Bunzl plc is a multinational distribution and outsourcing company headquartered in London, United Kingdom.
|Public limited company|
|Traded as||LSE: BNZL|
FTSE 100 Component
|Industry||Distribution and outsourcing|
|Philip Rogerson (chairman)|
Frank van Zanten (CEO)
|Products||Distribution of catering equipment, cleaning products, paper and plastic packaging, food processing equipment, medical gloves and disposable hygiene products, personal protective equipment, vending machine supplies|
|£466.2 million (2018)|
|£326.5 million (2018)|
Number of employees
The activities of the company have changed a number of times during its existence, frequently incorporating the disparate business interests of the founding Bunzl family, which trace their history back to a haberdashery opened in Pozsony in 1854. The current company was established in London in 1940 as a manufacturer of cigarette filters, crêpe and tissue paper, and the production of fibres, pulp, paper, building materials and plastics were all brought into the firm – and subsequently sold – over the following decades. Bunzl restructured itself as a company purely focused on distribution through a divestment process which began in the early 1990s and ended with the 2005 spin out of Filtrona.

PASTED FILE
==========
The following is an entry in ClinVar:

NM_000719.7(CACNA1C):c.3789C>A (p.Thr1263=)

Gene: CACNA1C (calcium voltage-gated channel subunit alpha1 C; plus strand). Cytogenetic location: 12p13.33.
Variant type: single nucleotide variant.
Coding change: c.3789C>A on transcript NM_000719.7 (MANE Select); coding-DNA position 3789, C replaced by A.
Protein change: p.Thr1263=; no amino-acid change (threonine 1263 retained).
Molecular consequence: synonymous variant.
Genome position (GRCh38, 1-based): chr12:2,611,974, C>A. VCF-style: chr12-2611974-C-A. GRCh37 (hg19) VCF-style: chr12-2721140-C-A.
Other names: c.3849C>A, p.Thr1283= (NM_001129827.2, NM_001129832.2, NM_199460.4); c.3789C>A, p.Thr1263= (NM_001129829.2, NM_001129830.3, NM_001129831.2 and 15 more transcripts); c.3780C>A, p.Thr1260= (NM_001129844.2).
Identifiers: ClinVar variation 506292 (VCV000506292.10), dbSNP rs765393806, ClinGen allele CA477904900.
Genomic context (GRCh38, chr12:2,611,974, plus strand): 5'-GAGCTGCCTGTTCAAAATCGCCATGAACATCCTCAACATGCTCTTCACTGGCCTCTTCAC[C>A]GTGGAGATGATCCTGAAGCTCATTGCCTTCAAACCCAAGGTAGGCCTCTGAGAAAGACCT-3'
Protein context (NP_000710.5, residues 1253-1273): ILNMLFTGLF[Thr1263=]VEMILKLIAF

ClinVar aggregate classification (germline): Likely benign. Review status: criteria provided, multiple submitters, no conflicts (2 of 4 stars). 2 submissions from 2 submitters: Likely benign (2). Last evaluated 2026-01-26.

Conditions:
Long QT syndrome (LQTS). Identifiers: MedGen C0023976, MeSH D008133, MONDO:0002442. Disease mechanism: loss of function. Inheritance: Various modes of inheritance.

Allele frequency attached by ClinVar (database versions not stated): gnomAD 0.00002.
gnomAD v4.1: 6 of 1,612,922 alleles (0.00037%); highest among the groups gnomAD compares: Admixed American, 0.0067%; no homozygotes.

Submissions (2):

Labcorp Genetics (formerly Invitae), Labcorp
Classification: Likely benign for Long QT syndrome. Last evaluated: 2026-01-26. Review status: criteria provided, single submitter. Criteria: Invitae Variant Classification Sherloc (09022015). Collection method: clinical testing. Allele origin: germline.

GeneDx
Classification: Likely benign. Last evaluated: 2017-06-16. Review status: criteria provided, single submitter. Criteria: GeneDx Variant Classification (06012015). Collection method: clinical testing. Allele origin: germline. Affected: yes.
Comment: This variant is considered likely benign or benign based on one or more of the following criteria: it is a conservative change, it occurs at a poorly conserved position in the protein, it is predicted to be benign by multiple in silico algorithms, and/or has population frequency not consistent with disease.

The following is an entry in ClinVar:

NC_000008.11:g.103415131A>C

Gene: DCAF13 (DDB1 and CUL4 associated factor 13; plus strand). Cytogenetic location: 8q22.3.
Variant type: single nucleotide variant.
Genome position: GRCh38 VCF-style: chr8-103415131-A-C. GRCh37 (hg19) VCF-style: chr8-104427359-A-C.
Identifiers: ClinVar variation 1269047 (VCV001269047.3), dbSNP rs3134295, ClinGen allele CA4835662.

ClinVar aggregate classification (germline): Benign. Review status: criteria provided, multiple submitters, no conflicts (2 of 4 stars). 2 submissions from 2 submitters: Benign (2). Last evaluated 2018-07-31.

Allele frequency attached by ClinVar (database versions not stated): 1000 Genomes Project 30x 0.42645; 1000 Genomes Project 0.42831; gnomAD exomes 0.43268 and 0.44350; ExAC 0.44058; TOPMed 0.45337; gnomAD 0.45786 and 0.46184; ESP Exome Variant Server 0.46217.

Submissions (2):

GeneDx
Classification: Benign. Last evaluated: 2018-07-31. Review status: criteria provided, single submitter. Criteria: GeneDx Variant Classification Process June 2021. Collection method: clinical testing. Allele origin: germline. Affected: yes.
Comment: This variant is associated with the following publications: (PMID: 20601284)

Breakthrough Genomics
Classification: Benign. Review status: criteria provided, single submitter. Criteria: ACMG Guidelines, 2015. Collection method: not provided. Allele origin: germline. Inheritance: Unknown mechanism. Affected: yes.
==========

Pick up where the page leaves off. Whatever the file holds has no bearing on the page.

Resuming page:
1854 – 1938Edit
In 1854, Moritz Bunzl registered haberdashery Emanuel Biach's Eidam in Pozsony – then part of the Habsburg Monarchy, now part of Slovakia. In 1883, his 3 sons, Max Bunzl, Ludwig Bunzl and Julius Bunzl, changed the name of the company to Bunzl & Biach AG, and moved the headquarters to Vienna, Austria.
From 1888 they began manufacturing paper in Ortmann, and then at Wattens paper mill. From 1925 Hungarian inventor Boris Aivaz, who had patented the process of making cigarette filters from crepe paper, with some variants including cellulose wadding, experimented at the Ortmann plant. Aivaz produced the first cigarette filter from 1927 in co-operation with Bunzl's Filtronic subsidiary, but up take was low due to a lack of machinery to produce cigarettes with the filtered tip.